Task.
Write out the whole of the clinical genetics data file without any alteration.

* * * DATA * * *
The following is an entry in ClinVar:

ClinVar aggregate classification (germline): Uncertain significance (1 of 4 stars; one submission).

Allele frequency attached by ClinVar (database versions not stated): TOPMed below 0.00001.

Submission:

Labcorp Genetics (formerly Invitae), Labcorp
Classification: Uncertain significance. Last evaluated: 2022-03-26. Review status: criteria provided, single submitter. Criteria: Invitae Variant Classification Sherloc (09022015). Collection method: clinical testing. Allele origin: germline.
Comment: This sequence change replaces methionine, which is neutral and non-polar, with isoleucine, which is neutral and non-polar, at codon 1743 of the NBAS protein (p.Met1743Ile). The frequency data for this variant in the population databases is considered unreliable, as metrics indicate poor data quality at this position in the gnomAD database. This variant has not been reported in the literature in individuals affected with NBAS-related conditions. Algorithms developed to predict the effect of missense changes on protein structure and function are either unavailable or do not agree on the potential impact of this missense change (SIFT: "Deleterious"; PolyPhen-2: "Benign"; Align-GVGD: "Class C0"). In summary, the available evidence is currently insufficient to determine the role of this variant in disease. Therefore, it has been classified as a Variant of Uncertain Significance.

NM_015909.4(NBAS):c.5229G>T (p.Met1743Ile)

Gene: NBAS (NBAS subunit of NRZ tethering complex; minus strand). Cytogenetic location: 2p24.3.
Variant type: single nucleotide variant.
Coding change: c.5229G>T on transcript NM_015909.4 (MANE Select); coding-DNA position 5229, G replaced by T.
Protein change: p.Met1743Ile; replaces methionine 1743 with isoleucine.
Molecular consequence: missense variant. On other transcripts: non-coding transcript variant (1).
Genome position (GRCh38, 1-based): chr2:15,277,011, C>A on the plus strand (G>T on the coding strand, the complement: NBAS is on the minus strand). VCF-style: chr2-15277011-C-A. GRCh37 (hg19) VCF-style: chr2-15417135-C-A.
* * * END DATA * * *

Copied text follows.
The following is an entry in ClinVar:

ClinVar aggregate classification (germline): Uncertain significance (1 of 4 stars; one submission).

Allele frequency attached by ClinVar (database versions not stated): TOPMed below 0.00001.

Submission:

Labcorp Genetics (formerly Invitae), Labcorp
Classification: Uncertain significance. Last evaluated: 2022-03-26. Review status: criteria provided, single submitter. Criteria: Invitae Variant Classification Sherloc (09022015). Collection method: clinical testing. Allele origin: germline.
Comment: This sequence change replaces methionine, which is neutral and non-polar, with isoleucine, which is neutral and non-polar, at codon 1743 of the NBAS protein (p.Met1743Ile). The frequency data for this variant in the population databases is considered unreliable, as metrics indicate poor data quality at this position in the gnomAD database. This variant has not been reported in the literature in individuals affected with NBAS-related conditions. Algorithms developed to predict the effect of missense changes on protein structure and function are either unavailable or do not agree on the potential impact of this missense change (SIFT: "Deleterious"; PolyPhen-2: "Benign"; Align-GVGD: "Class C0"). In summary, the available evidence is currently insufficient to determine the role of this variant in disease. Therefore, it has been classified as a Variant of Uncertain Significance.

NM_015909.4(NBAS):c.5229G>T (p.Met1743Ile)

Gene: NBAS (NBAS subunit of NRZ tethering complex; minus strand). Cytogenetic location: 2p24.3.
Variant type: single nucleotide variant.
Coding change: c.5229G>T on transcript NM_015909.4 (MANE Select); coding-DNA position 5229, G replaced by T.
Protein change: p.Met1743Ile; replaces methionine 1743 with isoleucine.
Molecular consequence: missense variant. On other transcripts: non-coding transcript variant (1).
Genome position (GRCh38, 1-based): chr2:15,277,011, C>A on the plus strand (G>T on the coding strand, the complement: NBAS is on the minus strand). VCF-style: chr2-15277011-C-A. GRCh37 (hg19) VCF-style: chr2-15417135-C-A.